It’s not just harassment from co-workers and supervisors that can become the basis for a hostile environment claim. When a subordinate harasses his boss and the employer doesn’t intervene, the supervisor has a claim. That’s why it’s important to address all harassment, whatever its source.
Recent case: Vasco, who is Hispanic, claimed that as soon as he started his supervisory position, one of his subordinates began a campaign of harassment. The subordinate and Vasco’s supervisor are black.
Vasco complained for years about the subordinate, who allegedly threatened him and was verbally abusive. It was many months before the subordinate was fired.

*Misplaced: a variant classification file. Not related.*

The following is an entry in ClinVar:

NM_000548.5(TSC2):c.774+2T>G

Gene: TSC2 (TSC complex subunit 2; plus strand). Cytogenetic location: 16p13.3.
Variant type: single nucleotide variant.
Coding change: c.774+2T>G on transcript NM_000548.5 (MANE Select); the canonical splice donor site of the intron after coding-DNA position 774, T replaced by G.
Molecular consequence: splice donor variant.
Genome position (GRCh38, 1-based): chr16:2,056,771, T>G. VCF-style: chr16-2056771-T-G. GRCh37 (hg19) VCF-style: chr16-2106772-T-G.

Vasco sued, alleging he had worked in a racially hostile environment. The court said he could take his case to trial due to the long time between his complaints and the employer’s resolution. (Espinoza v. Spencer, No. 10-03213, ED CA, 2014)